Two area contractors accused of taking money for home repairs after the Memorial Day tornadoes but not doing the work were indicted Tuesday on theft charges.
Robert Tracy Greene, 53, of Dayton, is charged with 20 felony and two misdemeanor counts of theft involving 10 victims. The Montgomery County Prosecutor’s Office says his company, TK Home Improvement, went to tornado-damaged areas and entered into contracts for repairs but either completed partial work or did no work. Most of the charges estimate dollar amounts at more than $1,000.
SPECIAL PROJECT: Walking the Path of the Storm
Brandon Valandingham, 35, of West Carrollton, is charged with eight felony theft charges involving four victims. His company was called Buckeye Storm Solutions. Charges against him estimate dollar amounts at more than $1,000 and more than $7,500.
“(Valandingham) took payment from the victims but never returned to do any of the work,” county Prosecutor Mat Heck said.
Valandingham was booked into Montgomery County Jail Tuesday on a warrant, Heck said. Greene remains at large. Greene already had two warrants out for his arrest on area theft charges. Greene has also been convicted of theft three times for contractor-related accusations: twice in 2012 and once in 2013.
Heck said they are currently investigating whether there are other victims.
Anyone with knowledge of Greene’s whereabouts are asked to call 937-225-4747.
Valandingham already faces similar charges in Miami County and a civil lawsuit by the Ohio Attorney General’s Office for alleged violations of the state’s consumer-protection laws.
The Dayton Daily News first revealed the accusations against Greene and Valandingham in an investigation into complaints from tornado victims that unscrupulous contractors were delaying rebuilding.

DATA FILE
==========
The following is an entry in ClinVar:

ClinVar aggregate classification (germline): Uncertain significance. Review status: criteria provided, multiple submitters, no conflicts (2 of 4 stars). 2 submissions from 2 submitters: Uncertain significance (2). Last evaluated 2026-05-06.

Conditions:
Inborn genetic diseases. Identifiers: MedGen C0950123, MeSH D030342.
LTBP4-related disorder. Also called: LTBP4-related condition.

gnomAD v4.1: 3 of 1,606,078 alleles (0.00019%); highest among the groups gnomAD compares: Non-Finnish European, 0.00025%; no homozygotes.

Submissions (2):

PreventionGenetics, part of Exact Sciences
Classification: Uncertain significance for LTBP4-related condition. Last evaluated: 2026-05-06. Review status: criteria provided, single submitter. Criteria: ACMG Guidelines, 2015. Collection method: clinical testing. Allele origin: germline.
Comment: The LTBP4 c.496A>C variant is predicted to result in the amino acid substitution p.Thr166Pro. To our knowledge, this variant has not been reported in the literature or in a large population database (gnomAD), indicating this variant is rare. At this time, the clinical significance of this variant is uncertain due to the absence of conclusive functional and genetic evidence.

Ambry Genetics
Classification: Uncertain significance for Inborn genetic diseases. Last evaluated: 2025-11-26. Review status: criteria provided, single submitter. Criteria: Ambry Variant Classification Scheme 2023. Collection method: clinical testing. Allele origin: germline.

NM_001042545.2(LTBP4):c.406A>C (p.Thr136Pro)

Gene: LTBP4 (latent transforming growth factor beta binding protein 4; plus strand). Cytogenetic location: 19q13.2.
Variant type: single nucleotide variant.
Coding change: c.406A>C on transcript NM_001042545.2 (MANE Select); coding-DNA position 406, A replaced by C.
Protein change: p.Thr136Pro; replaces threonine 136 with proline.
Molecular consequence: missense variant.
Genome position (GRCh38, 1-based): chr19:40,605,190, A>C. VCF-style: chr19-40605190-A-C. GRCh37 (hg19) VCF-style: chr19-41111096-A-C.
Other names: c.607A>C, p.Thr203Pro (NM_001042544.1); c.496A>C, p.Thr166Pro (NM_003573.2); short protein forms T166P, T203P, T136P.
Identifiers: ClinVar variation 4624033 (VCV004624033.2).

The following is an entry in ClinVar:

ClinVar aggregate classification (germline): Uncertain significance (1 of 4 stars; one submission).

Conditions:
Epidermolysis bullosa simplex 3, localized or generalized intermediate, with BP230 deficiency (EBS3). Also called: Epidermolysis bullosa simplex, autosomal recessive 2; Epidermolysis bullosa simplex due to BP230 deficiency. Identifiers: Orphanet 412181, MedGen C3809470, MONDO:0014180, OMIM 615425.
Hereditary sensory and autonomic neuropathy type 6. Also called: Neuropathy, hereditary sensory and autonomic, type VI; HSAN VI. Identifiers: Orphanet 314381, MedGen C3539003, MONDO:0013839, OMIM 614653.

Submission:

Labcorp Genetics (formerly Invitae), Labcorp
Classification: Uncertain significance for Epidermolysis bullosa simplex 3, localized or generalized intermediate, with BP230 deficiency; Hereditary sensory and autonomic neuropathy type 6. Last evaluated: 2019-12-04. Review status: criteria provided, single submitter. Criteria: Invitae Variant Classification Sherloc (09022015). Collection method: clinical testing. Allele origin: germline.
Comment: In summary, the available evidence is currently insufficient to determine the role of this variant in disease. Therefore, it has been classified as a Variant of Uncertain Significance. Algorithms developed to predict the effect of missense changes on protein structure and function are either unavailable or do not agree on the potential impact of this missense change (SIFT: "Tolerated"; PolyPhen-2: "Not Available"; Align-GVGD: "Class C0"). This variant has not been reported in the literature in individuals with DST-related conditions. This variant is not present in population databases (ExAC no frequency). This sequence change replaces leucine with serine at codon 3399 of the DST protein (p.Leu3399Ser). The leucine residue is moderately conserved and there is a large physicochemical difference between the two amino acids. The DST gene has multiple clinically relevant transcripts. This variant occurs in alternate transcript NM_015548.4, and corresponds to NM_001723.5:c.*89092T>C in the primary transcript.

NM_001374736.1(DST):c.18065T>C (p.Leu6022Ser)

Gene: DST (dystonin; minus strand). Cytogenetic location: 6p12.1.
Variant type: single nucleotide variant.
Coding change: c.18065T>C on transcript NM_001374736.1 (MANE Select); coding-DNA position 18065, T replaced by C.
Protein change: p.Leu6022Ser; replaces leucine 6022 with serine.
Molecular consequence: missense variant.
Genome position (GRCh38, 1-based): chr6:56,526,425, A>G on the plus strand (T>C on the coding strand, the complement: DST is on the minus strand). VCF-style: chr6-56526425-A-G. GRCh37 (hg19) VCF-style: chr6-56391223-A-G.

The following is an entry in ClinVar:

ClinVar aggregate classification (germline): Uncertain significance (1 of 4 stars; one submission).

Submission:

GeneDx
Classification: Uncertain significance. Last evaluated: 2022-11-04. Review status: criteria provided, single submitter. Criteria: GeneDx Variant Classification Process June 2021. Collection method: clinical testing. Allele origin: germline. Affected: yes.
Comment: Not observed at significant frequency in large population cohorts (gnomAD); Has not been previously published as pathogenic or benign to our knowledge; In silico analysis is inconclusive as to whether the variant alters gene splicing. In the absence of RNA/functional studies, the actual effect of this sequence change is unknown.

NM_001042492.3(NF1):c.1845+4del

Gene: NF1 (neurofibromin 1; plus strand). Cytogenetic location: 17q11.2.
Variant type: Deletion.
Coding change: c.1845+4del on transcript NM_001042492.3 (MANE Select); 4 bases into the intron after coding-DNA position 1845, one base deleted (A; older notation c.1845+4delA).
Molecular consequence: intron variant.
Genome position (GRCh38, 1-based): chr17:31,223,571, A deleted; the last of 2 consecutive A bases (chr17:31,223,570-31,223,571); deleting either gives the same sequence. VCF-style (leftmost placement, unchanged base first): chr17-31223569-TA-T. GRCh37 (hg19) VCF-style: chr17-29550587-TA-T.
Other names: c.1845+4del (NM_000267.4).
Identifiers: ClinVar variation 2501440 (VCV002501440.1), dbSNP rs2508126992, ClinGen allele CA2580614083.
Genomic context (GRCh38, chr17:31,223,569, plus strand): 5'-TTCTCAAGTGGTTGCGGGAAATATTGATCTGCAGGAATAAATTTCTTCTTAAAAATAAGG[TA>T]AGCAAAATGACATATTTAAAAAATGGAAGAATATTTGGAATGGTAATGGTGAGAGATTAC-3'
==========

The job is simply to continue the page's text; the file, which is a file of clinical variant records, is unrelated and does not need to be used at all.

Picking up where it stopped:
The most serious charges against Valandingham allege he stole more than $7,500 from Kathy and Larry Borgerding of Dayton. The Borgerdings told the Dayton Daily News they paid his company $7,700 from an insurance settlement to repair tornado damage but he never showed up, so they had to pay another company out of pocket.
“I’m very thankful that they were able to do this for us and to catch him, and I’m very happy for Dayton Daily News standing by us and helping us through this,” Kathy Borgerding said. “I’m hoping he either does community service or some jail time and then he pays everybody back.”
Valandingham’s attorney, Charles Slicer, did not return a call seeking comment Tuesday.
Heck said his office is receiving additional complaints on a daily basis about contractors from after the storm and has multiple open investigations.
“Tragedy and misfortune bring out the best and the worst in humanity,” Heck said Tuesday. “We’ve heard a number of examples of neighbors, and … strangers helping those in need without even being asked or paid to do so. Today is about those who wanted to profit from the tragedy and vulnerability of others.”
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